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NBCSports.com’s 50 best players in 5 years: Anthony Davis, Zion, Giannis, the top 5 players

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What is the NBA going to look like in five years? Who will be the game’s best players? The All-Stars, the guys on the cover of 2K24, the guys with signature shoe deals?

As a fun summer project, the NBA team at NBCSports.com put our heads together, pulled out our crystal balls, and tried to project forward who would be the 50 best players in the NBA in five years — in the summer of 2024. We took into account a player’s age, his potential ceiling and how likely he is to reach it, injury history, and more. The team working on this included Dan Feldman, Tom Haberstroh, Rob Dauster, Tommy Beer, Steve Alexander, and Kurt Helin (and thanks to Tess Quinlan and Mia Zanzucchi for the design help).

There were plenty of disagreements (and we don’t expect you to agree with all of our list), but here it is.

Below is our final installment, our top five. If you want to see the rest, follow these links to players 50-4645-41, 40-36, 35-31, 30-26, 25-21, 20-16, 15-11 and 10-6.

5. Zion Williamson

What is there to say about Zion that hasn’t already been said? I’ll put it bluntly — I think Zion is the kind of talent that can redefine the way basketball has to be played in the NBA the same way that Steph Curry did, that LeBron James did, that Shaquille O’Neal did. His physical tools, his skill-set, and his basketball IQ are all that high.

For my money, I think Zion’s ceiling is if you took Draymond Green and gave him one of those NoS boosters from the early The Fast and the Furious movies. He can guard the five spot in the league. He can protect the rim. He is going to be the best grab-and-go big man that we have ever seen. He is going to be a point center. He is a terrific passer and he can read the floor well. I think what makes Green so effective for Golden State is his ability to make the right decision in 4-on-3 and 3-on-2 situations as defenses are forced to key on Steph and Klay in ball-screen actions, and Zion has that in him as well.

The big question for me is going to be how well his health holds up. He’s 270-something pounds with a vertical leap that gets damn near four feet. Imagine standing on top of your kitchen counter and jumping off of it. That’s what it is like for Zion every time he lands. Think about what your knees and ankles would feel like jumping off your kitchen counter hundreds or thousands of times a day. That’s what Zion is going to have to deal with.

But if he can remain healthy and if he doesn’t get ruined by a franchise failing him, he is going to be special. I have no doubt about it.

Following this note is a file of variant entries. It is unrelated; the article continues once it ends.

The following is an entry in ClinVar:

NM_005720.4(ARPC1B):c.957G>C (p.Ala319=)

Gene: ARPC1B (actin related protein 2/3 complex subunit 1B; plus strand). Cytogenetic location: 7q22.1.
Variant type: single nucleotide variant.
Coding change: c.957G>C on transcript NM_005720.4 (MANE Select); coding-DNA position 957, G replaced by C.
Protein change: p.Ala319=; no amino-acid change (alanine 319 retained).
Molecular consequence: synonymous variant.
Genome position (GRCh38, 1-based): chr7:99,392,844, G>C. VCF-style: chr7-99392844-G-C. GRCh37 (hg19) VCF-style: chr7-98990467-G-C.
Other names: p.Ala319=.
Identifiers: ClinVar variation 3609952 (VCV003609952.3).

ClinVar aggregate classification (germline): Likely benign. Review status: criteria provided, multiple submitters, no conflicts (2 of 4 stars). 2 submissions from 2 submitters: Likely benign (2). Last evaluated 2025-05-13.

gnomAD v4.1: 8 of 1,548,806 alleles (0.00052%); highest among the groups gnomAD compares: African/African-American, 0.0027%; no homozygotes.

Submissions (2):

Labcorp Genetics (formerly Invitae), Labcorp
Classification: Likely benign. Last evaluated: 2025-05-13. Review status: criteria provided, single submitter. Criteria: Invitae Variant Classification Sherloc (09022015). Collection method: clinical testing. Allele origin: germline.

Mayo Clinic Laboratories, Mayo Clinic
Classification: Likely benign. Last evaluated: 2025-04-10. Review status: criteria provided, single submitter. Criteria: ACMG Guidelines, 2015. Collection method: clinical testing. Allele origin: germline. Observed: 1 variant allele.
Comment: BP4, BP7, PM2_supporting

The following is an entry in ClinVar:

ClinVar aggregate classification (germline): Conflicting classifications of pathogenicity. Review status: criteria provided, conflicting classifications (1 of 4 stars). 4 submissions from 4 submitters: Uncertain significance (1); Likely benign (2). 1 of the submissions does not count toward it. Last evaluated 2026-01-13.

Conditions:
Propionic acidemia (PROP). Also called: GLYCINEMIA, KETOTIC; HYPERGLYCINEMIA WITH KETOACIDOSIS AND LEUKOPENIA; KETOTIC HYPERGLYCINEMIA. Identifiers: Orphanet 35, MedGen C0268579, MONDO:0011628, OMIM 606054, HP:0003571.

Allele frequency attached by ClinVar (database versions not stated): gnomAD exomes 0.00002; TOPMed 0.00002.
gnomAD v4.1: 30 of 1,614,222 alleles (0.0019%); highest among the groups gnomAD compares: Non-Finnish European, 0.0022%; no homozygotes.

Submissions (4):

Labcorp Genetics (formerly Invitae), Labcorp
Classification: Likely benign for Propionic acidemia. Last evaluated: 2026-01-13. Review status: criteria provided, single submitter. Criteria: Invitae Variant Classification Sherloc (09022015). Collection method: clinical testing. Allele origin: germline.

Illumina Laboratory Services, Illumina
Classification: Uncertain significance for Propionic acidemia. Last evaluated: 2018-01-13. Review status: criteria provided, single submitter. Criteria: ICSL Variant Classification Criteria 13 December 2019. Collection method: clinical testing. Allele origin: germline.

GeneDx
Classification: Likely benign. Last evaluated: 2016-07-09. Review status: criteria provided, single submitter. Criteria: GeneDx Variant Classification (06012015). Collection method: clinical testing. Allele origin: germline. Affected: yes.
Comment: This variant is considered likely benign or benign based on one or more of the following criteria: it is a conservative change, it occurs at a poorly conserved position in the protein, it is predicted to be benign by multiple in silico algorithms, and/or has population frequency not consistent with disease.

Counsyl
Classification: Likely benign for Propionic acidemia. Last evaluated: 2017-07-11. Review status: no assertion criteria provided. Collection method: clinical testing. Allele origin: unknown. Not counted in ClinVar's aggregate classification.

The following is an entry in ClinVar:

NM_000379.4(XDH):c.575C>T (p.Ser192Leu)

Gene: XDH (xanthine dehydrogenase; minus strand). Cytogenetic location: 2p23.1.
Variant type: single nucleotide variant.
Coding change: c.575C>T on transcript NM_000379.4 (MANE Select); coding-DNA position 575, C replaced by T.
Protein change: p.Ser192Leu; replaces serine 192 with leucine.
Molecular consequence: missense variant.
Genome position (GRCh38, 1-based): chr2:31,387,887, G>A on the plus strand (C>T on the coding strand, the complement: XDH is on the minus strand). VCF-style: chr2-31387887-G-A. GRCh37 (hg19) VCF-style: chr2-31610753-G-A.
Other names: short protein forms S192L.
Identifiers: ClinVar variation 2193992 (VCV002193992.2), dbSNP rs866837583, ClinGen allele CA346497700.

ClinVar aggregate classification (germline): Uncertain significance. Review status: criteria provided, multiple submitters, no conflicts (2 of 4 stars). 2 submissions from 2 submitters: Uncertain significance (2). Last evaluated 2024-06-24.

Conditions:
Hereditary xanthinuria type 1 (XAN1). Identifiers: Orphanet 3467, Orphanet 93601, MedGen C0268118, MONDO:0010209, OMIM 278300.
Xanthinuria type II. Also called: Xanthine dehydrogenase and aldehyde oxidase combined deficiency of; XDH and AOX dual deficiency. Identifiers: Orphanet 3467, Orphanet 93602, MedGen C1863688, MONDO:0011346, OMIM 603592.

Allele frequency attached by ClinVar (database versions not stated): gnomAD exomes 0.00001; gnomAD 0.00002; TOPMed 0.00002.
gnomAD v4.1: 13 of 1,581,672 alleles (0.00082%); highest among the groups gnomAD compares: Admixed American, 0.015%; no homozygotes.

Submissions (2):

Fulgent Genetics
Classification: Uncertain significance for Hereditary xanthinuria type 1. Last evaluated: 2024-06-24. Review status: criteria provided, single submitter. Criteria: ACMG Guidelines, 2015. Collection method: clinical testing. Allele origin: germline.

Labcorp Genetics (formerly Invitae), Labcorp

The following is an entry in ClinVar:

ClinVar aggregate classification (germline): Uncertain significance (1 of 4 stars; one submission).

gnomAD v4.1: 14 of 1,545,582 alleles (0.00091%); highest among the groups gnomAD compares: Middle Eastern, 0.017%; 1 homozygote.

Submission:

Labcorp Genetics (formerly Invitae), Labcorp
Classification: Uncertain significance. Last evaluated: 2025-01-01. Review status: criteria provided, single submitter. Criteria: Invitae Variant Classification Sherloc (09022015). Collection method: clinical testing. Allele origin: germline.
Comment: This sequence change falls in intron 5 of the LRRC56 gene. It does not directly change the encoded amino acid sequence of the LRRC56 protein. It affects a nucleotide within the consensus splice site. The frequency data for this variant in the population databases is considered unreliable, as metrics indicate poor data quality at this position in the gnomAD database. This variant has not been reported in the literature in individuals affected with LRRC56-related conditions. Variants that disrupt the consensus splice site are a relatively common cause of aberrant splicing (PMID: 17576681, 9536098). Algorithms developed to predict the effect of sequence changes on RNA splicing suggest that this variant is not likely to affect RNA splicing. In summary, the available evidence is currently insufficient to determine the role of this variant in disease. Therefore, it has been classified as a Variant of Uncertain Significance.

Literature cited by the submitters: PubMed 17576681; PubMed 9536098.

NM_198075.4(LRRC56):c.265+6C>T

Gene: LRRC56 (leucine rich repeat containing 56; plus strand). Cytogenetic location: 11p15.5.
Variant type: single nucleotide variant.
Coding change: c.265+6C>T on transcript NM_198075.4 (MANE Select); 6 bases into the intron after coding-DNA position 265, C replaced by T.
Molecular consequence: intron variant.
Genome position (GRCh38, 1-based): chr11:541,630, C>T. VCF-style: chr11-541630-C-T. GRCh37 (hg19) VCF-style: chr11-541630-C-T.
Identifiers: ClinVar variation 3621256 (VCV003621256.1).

—Rob Dauster

4. Nikola Jokic

Imagine we made this list in 2014 for 2019. Nikola Jokic had just been the No. 41 overall pick in the draft, and he was headed toward another season in the Adriatic League. Even suggesting considering him would’ve gotten laughed out of the room.

Now, Jokic is a reigning All-NBA first-team player. He’s the best-passing center in NBA history. And he’s just 24.

What an incredible rise.

Jokic is the only second-round pick in these rankings. He’s not a great athlete. But he quickly impressed with his great feel for the game. It shows in his passing. It shows in his nose for the ball on rebounds. It even shows on his defense.

That’s the area Jokic can most improve. Though his basketball intelligence translates to defense, Jokic’s athletic limitations also factor prominently. It’s difficult to build a championship-level defense with a center like that. If Jokic gets in even better shape, maybe he’d be more of a defensive difference-maker.

Jokic is already moving past another recent flaw – offensive passiveness. When he asserts himself as a scorer, the Nuggets are much better. He has the touch to justify taking a lot of shots. In some ways, it seems Jokic can’t always believe he belongs as a focal point.

This would have very recently been unfathomable.
—Dan Feldman

3. Luka Doncic

The question before the 2018 draft was not “is Luka Doncic going to be good?” Everyone knew he would be, at 19 he was the EuroLeague MVP. He had the highest floor of anyone in that draft.

The question was, “what is his ceiling?” Or, put more bluntly, could he be an NBA superstar? And with that would he put in the work needed to reach that ceiling? The concern was that at 19 he had already come relatively close to maxing out his skills, that he didn’t have the upside of others in the draft. Was he going to be athletic enough to dominate in the NBA? He had the size, he had the court vision, but would he be able to become a good enough shooter, put in the work on his body, and become an elite NBA player?